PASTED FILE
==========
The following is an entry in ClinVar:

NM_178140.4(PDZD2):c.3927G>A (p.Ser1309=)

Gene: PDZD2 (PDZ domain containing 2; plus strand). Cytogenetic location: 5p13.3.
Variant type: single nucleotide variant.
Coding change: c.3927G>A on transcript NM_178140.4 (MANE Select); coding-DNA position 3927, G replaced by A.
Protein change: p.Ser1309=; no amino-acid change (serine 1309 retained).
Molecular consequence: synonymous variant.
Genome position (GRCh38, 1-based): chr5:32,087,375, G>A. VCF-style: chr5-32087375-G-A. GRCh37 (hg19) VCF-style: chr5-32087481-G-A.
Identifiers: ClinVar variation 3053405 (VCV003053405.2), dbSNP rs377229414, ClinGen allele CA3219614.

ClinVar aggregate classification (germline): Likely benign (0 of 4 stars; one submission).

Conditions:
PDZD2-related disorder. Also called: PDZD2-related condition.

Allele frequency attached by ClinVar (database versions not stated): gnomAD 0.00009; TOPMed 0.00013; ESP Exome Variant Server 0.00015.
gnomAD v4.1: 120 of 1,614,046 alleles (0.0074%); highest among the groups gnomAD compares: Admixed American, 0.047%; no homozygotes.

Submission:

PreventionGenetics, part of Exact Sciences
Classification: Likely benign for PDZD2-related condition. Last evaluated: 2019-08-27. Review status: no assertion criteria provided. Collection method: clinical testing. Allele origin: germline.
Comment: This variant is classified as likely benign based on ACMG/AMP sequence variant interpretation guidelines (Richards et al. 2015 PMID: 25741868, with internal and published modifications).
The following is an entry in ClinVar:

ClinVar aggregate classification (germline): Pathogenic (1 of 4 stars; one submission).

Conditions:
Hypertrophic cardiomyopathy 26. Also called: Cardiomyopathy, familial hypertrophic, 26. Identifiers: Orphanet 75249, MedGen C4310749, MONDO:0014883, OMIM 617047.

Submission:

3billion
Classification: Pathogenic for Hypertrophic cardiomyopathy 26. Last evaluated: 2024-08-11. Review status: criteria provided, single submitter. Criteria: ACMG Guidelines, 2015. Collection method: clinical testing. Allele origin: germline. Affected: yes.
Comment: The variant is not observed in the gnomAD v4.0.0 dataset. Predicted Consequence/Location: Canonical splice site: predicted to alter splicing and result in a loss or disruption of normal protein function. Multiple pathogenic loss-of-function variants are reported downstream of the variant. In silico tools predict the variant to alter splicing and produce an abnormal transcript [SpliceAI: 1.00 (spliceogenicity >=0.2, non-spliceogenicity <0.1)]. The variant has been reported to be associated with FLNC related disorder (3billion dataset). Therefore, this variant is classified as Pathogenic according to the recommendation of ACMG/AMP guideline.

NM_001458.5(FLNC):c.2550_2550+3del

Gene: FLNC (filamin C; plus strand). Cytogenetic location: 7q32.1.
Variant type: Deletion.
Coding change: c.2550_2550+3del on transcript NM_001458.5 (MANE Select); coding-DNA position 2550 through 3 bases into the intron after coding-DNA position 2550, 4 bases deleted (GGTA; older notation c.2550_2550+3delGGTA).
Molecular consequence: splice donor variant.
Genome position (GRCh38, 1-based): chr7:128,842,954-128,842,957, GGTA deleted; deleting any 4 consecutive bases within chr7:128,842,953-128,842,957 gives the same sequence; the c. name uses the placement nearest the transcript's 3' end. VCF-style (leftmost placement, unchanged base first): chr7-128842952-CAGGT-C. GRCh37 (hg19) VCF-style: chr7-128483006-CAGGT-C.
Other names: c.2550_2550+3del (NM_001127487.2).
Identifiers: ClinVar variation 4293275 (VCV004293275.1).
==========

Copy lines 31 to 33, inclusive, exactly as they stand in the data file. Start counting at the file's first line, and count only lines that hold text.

Molecular consequence: splice donor variant.
Genome position (GRCh38, 1-based): chr7:128,842,954-128,842,957, GGTA deleted; deleting any 4 consecutive bases within chr7:128,842,953-128,842,957 gives the same sequence; the c. name uses the placement nearest the transcript's 3' end. VCF-style (leftmost placement, unchanged base first): chr7-128842952-CAGGT-C. GRCh37 (hg19) VCF-style: chr7-128483006-CAGGT-C.
Other names: c.2550_2550+3del (NM_001127487.2).